Four international experts that have special mandates on free expression are calling on governments to create a special category of “crimes against free expression” that warrants stiffer penalties and removes restrictions on how long after a crime is committed prosecutions can be initiated, reports ARTICLE 19, one of the groups that brought the rapporteurs together.
The four free expression special rapporteurs in the UN, Europe, the Americas and Africa said in a joint declaration that a crime against free expression is “censorship by killing” that undermines the “right of everyone to seek and receive information and ideas.”
“Such a crime would force reluctant governments to always start with the question, ‘Was this person targeted for what they said?’ thus ensuring that perpetrators would be sanctioned not just for violence against one person, but for violence against society,” said Agnès Callamard, executive director at ARTICLE 19.
The rapporteurs call for independent, speedy and effective investigations of all incidents involving journalists and they provide detailed recommendations on how to improve investigations. This includes dedicated investigative units and allowing civil society groups to monitor and document such crimes to ensure the legal procedure is impartial.
They condemn the “prevailing state of impunity” for crimes against free expression, noting that it “emboldens the perpetrators and instigators and substantially increases the incidence of these crimes.”
They also recommend specialised protection programmes, and training for both law enforcement officials and individuals who may be at risk, especially women.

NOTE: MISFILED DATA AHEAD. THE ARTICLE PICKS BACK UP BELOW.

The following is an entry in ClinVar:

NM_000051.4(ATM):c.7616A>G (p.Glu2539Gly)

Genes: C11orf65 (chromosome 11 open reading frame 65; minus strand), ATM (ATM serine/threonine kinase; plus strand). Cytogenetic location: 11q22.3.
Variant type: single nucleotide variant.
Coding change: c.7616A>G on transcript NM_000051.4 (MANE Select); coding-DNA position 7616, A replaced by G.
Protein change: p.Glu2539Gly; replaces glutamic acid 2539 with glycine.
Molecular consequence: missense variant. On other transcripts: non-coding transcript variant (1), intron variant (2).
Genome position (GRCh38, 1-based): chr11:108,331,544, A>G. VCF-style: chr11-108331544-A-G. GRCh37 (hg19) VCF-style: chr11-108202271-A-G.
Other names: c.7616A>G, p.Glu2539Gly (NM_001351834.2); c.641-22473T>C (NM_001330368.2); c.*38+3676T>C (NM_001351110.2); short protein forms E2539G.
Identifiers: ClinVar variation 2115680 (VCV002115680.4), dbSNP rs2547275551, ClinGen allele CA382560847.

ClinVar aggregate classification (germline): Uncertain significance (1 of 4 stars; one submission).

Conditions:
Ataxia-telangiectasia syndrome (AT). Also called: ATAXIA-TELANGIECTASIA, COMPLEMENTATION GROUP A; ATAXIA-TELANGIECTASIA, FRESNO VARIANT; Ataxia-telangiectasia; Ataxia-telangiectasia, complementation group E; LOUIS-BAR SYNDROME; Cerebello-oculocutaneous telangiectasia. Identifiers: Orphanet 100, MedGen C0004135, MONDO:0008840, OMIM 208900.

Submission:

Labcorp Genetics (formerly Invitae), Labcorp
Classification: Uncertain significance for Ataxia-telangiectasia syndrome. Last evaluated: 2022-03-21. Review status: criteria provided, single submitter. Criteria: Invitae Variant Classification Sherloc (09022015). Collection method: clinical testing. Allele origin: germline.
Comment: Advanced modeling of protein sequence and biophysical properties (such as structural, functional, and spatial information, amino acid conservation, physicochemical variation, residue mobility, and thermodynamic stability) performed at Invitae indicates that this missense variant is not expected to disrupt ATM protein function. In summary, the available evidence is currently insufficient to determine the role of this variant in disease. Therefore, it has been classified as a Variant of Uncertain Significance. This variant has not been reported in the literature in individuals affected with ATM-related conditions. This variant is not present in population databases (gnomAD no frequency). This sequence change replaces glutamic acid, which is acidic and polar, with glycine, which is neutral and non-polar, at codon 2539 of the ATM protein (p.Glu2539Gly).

“These experts have paved the way,” said Reporters Without Borders (RSF), which also welcomed the declaration. “Now it is up to governments to implement their recommendations and give them binding force as soon as possible.”
“Addressing violence against journalists as a direct threat to our democracies will help bring attacks on media freedom high on all government’s agenda. We as international media freedom advocates need to support numerous international and local NGOs working to provide safer work conditions for media,” said Dunja Mijatović, the representative on freedom of the media for the Organization for Security and Cooperation in Europe.
This year’s joint declaration was released on 25 June with the four rapporteurs in person in Trinidad and Tobago at the International Press Institute (IPI) annual conference.
It came just five days after both Frank La Rue, the UN special rapporteur on freedom of opinion and expression, and Christoph Heyns, the UN special rapporteur on extrajudicial, summary or arbitrary executions, issued separate reports calling for greater efforts to protect journalists.